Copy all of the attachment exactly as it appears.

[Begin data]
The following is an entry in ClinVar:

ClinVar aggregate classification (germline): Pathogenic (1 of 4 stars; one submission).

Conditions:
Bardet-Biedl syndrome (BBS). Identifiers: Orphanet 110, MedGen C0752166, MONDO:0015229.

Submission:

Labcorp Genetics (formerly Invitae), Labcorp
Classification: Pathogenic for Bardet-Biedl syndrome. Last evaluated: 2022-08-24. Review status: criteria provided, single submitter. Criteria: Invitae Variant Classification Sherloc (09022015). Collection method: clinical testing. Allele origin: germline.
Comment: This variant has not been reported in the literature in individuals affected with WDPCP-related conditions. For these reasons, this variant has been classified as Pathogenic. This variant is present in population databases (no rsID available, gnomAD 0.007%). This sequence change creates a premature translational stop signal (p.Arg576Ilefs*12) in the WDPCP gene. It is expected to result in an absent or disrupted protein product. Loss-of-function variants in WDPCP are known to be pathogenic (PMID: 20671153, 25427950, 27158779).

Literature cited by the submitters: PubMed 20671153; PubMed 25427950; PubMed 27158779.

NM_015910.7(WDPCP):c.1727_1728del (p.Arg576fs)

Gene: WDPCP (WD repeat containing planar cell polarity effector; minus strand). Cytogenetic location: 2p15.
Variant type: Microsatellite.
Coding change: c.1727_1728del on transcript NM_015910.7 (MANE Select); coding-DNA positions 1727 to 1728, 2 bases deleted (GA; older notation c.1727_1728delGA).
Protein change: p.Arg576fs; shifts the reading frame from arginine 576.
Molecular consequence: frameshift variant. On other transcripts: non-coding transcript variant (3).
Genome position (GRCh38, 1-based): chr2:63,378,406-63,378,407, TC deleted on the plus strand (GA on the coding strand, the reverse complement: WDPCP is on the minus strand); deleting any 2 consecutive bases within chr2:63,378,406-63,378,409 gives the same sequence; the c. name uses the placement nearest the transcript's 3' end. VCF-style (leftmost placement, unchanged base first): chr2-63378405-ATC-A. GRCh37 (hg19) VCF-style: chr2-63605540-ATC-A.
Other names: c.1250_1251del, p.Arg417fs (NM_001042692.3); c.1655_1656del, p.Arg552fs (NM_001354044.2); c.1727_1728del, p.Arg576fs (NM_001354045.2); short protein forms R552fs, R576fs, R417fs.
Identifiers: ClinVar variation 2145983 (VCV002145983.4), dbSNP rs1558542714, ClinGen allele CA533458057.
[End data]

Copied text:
The following is an entry in ClinVar:

ClinVar aggregate classification (germline): Pathogenic (1 of 4 stars; one submission).

Conditions:
Bardet-Biedl syndrome (BBS). Identifiers: Orphanet 110, MedGen C0752166, MONDO:0015229.

Submission:

Labcorp Genetics (formerly Invitae), Labcorp
Classification: Pathogenic for Bardet-Biedl syndrome. Last evaluated: 2022-08-24. Review status: criteria provided, single submitter. Criteria: Invitae Variant Classification Sherloc (09022015). Collection method: clinical testing. Allele origin: germline.
Comment: This variant has not been reported in the literature in individuals affected with WDPCP-related conditions. For these reasons, this variant has been classified as Pathogenic. This variant is present in population databases (no rsID available, gnomAD 0.007%). This sequence change creates a premature translational stop signal (p.Arg576Ilefs*12) in the WDPCP gene. It is expected to result in an absent or disrupted protein product. Loss-of-function variants in WDPCP are known to be pathogenic (PMID: 20671153, 25427950, 27158779).

Literature cited by the submitters: PubMed 20671153; PubMed 25427950; PubMed 27158779.

NM_015910.7(WDPCP):c.1727_1728del (p.Arg576fs)

Gene: WDPCP (WD repeat containing planar cell polarity effector; minus strand). Cytogenetic location: 2p15.
Variant type: Microsatellite.
Coding change: c.1727_1728del on transcript NM_015910.7 (MANE Select); coding-DNA positions 1727 to 1728, 2 bases deleted (GA; older notation c.1727_1728delGA).
Protein change: p.Arg576fs; shifts the reading frame from arginine 576.
Molecular consequence: frameshift variant. On other transcripts: non-coding transcript variant (3).
Genome position (GRCh38, 1-based): chr2:63,378,406-63,378,407, TC deleted on the plus strand (GA on the coding strand, the reverse complement: WDPCP is on the minus strand); deleting any 2 consecutive bases within chr2:63,378,406-63,378,409 gives the same sequence; the c. name uses the placement nearest the transcript's 3' end. VCF-style (leftmost placement, unchanged base first): chr2-63378405-ATC-A. GRCh37 (hg19) VCF-style: chr2-63605540-ATC-A.
Other names: c.1250_1251del, p.Arg417fs (NM_001042692.3); c.1655_1656del, p.Arg552fs (NM_001354044.2); c.1727_1728del, p.Arg576fs (NM_001354045.2); short protein forms R552fs, R576fs, R417fs.
Identifiers: ClinVar variation 2145983 (VCV002145983.4), dbSNP rs1558542714, ClinGen allele CA533458057.